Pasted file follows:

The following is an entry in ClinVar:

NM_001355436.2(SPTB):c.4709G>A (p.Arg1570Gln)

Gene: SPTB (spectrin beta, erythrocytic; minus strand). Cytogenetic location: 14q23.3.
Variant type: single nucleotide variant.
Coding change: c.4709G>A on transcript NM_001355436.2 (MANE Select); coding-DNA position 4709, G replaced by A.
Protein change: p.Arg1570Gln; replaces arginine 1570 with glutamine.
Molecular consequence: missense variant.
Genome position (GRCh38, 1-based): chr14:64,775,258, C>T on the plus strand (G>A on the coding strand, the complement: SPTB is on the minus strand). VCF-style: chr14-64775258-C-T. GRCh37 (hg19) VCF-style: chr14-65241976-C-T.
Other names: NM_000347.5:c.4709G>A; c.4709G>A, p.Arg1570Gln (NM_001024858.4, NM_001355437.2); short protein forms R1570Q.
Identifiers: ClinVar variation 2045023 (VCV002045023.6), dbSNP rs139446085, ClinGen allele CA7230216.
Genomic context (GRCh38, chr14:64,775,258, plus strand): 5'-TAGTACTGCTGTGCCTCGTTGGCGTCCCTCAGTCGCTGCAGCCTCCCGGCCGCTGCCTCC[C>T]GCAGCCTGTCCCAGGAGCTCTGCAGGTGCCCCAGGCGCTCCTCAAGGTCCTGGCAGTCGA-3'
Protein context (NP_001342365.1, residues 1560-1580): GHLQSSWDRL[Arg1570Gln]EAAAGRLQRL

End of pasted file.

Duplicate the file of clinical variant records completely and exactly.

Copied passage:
The following is an entry in ClinVar:

NM_001355436.2(SPTB):c.4709G>A (p.Arg1570Gln)

Gene: SPTB (spectrin beta, erythrocytic; minus strand). Cytogenetic location: 14q23.3.
Variant type: single nucleotide variant.
Coding change: c.4709G>A on transcript NM_001355436.2 (MANE Select); coding-DNA position 4709, G replaced by A.
Protein change: p.Arg1570Gln; replaces arginine 1570 with glutamine.
Molecular consequence: missense variant.
Genome position (GRCh38, 1-based): chr14:64,775,258, C>T on the plus strand (G>A on the coding strand, the complement: SPTB is on the minus strand). VCF-style: chr14-64775258-C-T. GRCh37 (hg19) VCF-style: chr14-65241976-C-T.
Other names: NM_000347.5:c.4709G>A; c.4709G>A, p.Arg1570Gln (NM_001024858.4, NM_001355437.2); short protein forms R1570Q.
Identifiers: ClinVar variation 2045023 (VCV002045023.6), dbSNP rs139446085, ClinGen allele CA7230216.
Genomic context (GRCh38, chr14:64,775,258, plus strand): 5'-TAGTACTGCTGTGCCTCGTTGGCGTCCCTCAGTCGCTGCAGCCTCCCGGCCGCTGCCTCC[C>T]GCAGCCTGTCCCAGGAGCTCTGCAGGTGCCCCAGGCGCTCCTCAAGGTCCTGGCAGTCGA-3'
Protein context (NP_001342365.1, residues 1560-1580): GHLQSSWDRL[Arg1570Gln]EAAAGRLQRL